While the Toronto International Film Festival has its fair share of both Hollywood and Canadian productions, the festival has also cultivated a strong look at foreign and arthouse films during its run. Most of these films get their own spotlight in the Masters programme, which featured films from Jean-Luc Godard, Michael Winterbottom, and Nuri Bilge Ceylan in its 2014 lineup. With the 2015 incarnation fast approaching, TIFF announced some of the films that will be seen as part of this year’s Masters lineup. The films, with their official synopses, can be seen below.
- 11 Minutes, directed by Jerzy Skolimowski, making its North American Premiere
A jealous husband out of control, his sexy actress wife, a sleazy Hollywood director, a reckless drug messenger, a disoriented young woman, an ex-con hot dog vendor, a troubled student on a mysterious mission, a high-rise window cleaner on an illicit break, an elderly sketch artist, a hectic paramedics team and a group of hungry nuns: a cross-section of contemporary urbanites whose lives and loves intertwine. They live in an unsure world where anything could happen at any time. An unexpected chain of events can seal many fates in a mere 11 minutes.
- The Assassin, directed by Hou Hsiao-hsien, making its North American Premiere
Ninth century China. A general’s ten-year-old daughter Nie Yinniang is abducted by a nun who transforms her into an exceptional assassin. Years later, she is sent back to the land of her birth with orders to kill the man to whom she was promised. Nie Yinniang must now choose between the man she loves and the sacred way of the righteous assassins.
- Bleak Street, directed by Arturo Ripstein, making its North American Premiere
Mexican maestro Arturo Ripstein (Deep Crimson) directs this true-crime story about the bizarre 2009 murders of midget-wrestling brothers Alberto and Alejandro Jiménez.
- Blood Of My Blood, directed by Marco Bellocchio, making its International Premiere
Italian master Marco Bellocchio (Fists in the Pocket, Vincere) returns with this haunting, enigmatic tale that takes us from the 17th century to the present day as it traces the dark history of a cursed monastery.
- Cemetery of Splendour, directed by Apichatpong Weerasethakul, making its North American Premiere
A young medium and a middle-aged hospital volunteer investigate a case of mass sleeping sickness that may have supernatural roots in the gorgeous, mysterious, and gently humourous new film from Palme d’Or winner Apichatpong Weerasethakul.
- Every Thing Will Be Fine, directed by Wim Wenders, making its North American Premiere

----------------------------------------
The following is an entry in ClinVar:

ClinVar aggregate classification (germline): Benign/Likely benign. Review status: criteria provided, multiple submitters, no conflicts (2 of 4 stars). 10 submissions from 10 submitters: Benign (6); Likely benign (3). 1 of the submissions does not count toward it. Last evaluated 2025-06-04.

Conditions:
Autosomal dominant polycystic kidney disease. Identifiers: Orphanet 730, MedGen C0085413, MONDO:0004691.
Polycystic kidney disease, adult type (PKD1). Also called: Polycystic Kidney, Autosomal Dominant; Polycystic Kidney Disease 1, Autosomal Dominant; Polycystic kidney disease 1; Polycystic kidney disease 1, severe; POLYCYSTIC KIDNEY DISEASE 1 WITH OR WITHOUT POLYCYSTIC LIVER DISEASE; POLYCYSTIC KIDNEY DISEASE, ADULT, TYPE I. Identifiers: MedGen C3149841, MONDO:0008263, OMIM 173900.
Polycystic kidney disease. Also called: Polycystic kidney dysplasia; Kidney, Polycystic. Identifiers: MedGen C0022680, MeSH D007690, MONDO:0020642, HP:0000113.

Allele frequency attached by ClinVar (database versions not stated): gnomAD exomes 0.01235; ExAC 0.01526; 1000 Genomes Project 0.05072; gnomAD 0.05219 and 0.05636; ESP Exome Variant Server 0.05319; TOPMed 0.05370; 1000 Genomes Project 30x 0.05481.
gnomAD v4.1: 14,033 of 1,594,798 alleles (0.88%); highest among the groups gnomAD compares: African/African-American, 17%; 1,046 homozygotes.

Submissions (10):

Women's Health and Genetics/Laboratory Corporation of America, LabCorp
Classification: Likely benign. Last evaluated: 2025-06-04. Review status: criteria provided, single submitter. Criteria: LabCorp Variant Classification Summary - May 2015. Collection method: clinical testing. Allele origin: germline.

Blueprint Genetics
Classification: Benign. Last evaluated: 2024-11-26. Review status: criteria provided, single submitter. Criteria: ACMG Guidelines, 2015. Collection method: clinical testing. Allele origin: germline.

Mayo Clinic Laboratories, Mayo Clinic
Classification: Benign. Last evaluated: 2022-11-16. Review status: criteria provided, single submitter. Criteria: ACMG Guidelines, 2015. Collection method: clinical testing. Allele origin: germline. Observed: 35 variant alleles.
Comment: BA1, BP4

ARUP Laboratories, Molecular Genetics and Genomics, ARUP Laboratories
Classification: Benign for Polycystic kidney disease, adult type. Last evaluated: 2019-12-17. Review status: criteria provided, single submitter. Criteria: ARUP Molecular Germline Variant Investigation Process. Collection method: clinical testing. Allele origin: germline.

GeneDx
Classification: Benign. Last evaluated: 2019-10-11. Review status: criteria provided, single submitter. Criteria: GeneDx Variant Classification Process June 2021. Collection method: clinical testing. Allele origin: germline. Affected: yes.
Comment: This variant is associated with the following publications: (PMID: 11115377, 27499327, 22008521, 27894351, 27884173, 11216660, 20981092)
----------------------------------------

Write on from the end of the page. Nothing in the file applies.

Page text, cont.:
A winter evening. A car on a country road. It’s snowing, visibility is poor. Out of nowhere, a sled comes sliding down a hill. The car comes to a grinding halt. The driver is Tomas, a writer. He cannot be blamed for the tragic accident. It’s also not young Christopher’s fault, who should have taken better care of his brother. Tomas falls into a depression. The film follows Tomas and his efforts to give meaning to his life again.
- Francofonia, directed by Alexander Sokurov, making its North American Premiere
Master filmmaker Alexander Sokurov (Russian Ark) transforms a portrait of the Louvre museum into a magisterial, centuries-spanning reflection on the relation between art, culture and power.
- In the Shadow of Women, directed by Philippe Garrel, making its North American Premiere
A Parisian documentary filmmaker becomes embroiled in a romantic triangle in this luminous love story from the great director Philippe Garrel.
- Jafar Panahi’s Taxi, directed by Jafar Panahi, making its Canadian Premiere
Internationally acclaimed director Jafar Panahi (This is Not a Film) drives a yellow cab through the vibrant streets of Tehran, picking up a diverse (and yet representative) group of passengers in a single day. Each man, woman, and child candidly expresses his or her own view of the world, while being interviewed by the curious and gracious driver/director. His camera, placed on the dashboard of his mobile film studio, captures a spirited slice of Iranian society while also brilliantly redefining the borders of comedy, drama and cinema.
- Our Little Sister, directed by Hirokazu Kore-eda, making its North American Premiere
Three sisters — Sachi, Yoshino and Chika — live together in a large house in the city of Kamakura. When their father — absent from the family home for the last 15 years — dies, they travel to the countryside for his funeral, and meet their shy teenage half-sister. Bonding quickly with the orphaned Suzu, they invite her to live with them. Suzu eagerly agrees, and a new life of joyful discovery begins for the four siblings.
- The Pearl Button, directed by Patricio Guzmán, making its North American Premiere
The great Chilean filmmaker Patricio Guzmán (The Battle of Chile, Nostalgia for the Light) chronicles the history of the indigenous peoples of Chilean Patagonia, whose decimation by colonial conquest prefigured the brutality of the Pinochet regime.
- Rabin, The Last Day, directed by Amos Gitaï, making its North American Premiere
Lauded director Amos Gitaï (Kippur) delves into the prelude and aftermath of the 1995 assassination of Israeli Prime Minister Yitzhak Rabin in this gripping docudrama.
- Right Now, Wrong Then, directed by Hong Sang-soo, making its North American Premiere
The delightful new film from Festival favourite Hong Sang-soo (In Another Country) presents two variations on a potentially fateful romantic encounter between a filmmaker and a painter, tracing each to its own very distinct outcome.
The 2015 Toronto International Film Festival will run from September 10th to the 20th.